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Enforcement Matters: The Effective Regulation of Labor

Listed author(s):
  • Kanbur, Ravi
  • Ronconi, Lucas

This paper provides, to our knowledge for the first time, cross-country measures of enforcement of labor law across almost every country in the world. The distinction between de jure and de facto regulation is well understood in theory, but almost never implemented in cross-country empirical work because of lack of data. As a result, influential papers like the one by Botero et. al. (2004) published in the Quarterly Journal of Economics, which have shaped the policy debate by finding strong negative consequences of labor regulation on labor market outcomes, are based entirely on measures of de jure stringency of regulations. We show that this neglect of regulation enforcement matters. There is, on average, a negative correlation between the stringency of labor regulation and the intensity of its enforcement. The strong results of Botero et. al. (2004) on the consequences of labor regulation, and the hypotheses of La Porta et. al (2008) on the legal origin theory of regulation stringency, no longer hold for effective labor regulation.

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Paper provided by C.E.P.R. Discussion Papers in its series CEPR Discussion Papers with number 11098.

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Date of creation: Feb 2016
Handle: RePEc:cpr:ceprdp:11098
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  1. Lucas Ronconi, 2010. "Enforcement and Compliance with Labor Regulations in Argentina," ILR Review, Cornell University, ILR School, vol. 63(4), pages 719-736, July.
  2. James J. Heckman & Carmen Pagés, 2004. "Law and Employment: Lessons from Latin America and the Caribbean," NBER Books, National Bureau of Economic Research, Inc, number heck04-1, November.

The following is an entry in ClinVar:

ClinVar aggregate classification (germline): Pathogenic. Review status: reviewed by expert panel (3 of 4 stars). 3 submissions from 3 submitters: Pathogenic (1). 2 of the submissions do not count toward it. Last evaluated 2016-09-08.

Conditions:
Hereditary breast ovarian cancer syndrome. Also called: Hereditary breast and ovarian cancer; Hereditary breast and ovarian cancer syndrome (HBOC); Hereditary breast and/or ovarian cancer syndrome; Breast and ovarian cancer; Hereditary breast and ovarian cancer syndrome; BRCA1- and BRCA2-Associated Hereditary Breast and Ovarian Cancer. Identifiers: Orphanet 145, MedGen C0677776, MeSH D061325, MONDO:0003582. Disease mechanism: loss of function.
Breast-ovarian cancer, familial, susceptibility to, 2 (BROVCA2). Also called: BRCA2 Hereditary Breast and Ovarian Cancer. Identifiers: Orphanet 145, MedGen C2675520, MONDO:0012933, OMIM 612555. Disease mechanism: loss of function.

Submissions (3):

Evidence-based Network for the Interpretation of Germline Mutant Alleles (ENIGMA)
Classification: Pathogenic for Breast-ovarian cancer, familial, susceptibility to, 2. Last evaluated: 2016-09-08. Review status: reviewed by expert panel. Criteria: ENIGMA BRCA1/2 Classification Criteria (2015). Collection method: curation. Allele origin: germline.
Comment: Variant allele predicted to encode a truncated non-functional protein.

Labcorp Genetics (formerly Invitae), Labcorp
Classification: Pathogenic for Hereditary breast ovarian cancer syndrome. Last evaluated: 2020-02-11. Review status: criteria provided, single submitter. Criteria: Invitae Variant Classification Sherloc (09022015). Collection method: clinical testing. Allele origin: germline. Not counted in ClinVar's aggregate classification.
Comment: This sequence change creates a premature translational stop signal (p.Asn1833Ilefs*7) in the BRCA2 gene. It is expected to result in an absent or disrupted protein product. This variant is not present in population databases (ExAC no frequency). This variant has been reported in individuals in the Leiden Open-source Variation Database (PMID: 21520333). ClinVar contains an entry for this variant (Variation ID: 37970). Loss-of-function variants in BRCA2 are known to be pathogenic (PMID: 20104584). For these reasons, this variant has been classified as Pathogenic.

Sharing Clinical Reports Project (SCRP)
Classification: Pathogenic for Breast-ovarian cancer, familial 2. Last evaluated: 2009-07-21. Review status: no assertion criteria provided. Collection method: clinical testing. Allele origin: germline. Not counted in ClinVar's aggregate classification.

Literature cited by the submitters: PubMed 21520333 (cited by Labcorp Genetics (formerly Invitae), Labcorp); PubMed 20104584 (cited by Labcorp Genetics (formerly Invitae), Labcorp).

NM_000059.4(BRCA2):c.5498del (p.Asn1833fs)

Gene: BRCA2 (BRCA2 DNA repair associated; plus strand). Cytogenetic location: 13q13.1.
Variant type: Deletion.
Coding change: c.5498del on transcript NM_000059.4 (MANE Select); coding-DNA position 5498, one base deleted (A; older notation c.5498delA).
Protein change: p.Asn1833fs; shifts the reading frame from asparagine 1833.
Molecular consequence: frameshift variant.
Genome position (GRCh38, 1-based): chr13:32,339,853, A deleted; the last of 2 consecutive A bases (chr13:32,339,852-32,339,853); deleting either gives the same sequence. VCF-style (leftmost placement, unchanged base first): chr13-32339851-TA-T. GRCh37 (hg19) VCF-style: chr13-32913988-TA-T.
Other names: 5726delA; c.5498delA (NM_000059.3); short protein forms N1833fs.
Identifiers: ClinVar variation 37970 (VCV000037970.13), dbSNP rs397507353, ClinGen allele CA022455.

3. Gary S. Becker, 1974. "Crime and Punishment: An Economic Approach," NBER Chapters,in: Essays in the Economics of Crime and Punishment, pages 1-54 National Bureau of Economic Research, Inc.
  4. Timothy Besley & Robin Burgess, 2004. "Can Labor Regulation Hinder Economic Performance? Evidence from India," The Quarterly Journal of Economics, Oxford University Press, vol. 119(1), pages 91-134.
  5. Feldmann, Horst, 2009. "The unemployment effects of labor regulation around the world," Journal of Comparative Economics, Elsevier, vol. 37(1), pages 76-90, March.
  6. James J. Heckman & Carmen Pagés, 2004. "Introduction to "Law and Employment: Lessons from Latin American and the Caribbean"," NBER Chapters,in: Law and Employment: Lessons from Latin America and the Caribbean, pages 1-108 National Bureau of Economic Research, Inc.
  7. Galli, Rossana & Kucera, David, 2004. "Labor Standards and Informal Employment in Latin America," World Development, Elsevier, vol. 32(5), pages 809-828, May.
  8. Djankov, Simeon & Ramalho, Rita, 2009. "Employment laws in developing countries," Journal of Comparative Economics, Elsevier, vol. 37(1), pages 3-13, March.
  9. Rita Almeida & Lucas Ronconi, 2016. "Labor Inspections in the Developing World: Stylized Facts from the Enterprise Survey," Industrial Relations: A Journal of Economy and Society, Wiley Blackwell, vol. 55(3), pages 468-489, July.
  10. Michael J. PIORE & Andrew SCHRANK, 2008. "Toward managed flexibility: The revival of labour inspection in the Latin world," International Labour Review, International Labour Organization, vol. 147(1), pages 1-23, March.
  11. Roberto PIRES, 2008. "Promoting sustainable compliance: Styles of labour inspection and compliance outcomes in Brazil," International Labour Review, International Labour Organization, vol. 147(2-3), pages 199-229, June.
  12. Lucas Ronconi, 2012. "Globalization, Domestic Institutions, and Enforcement of Labor Law: Evidence from Latin America," Industrial Relations: A Journal of Economy and Society, Wiley Blackwell, vol. 51(1), pages 89-105, January.
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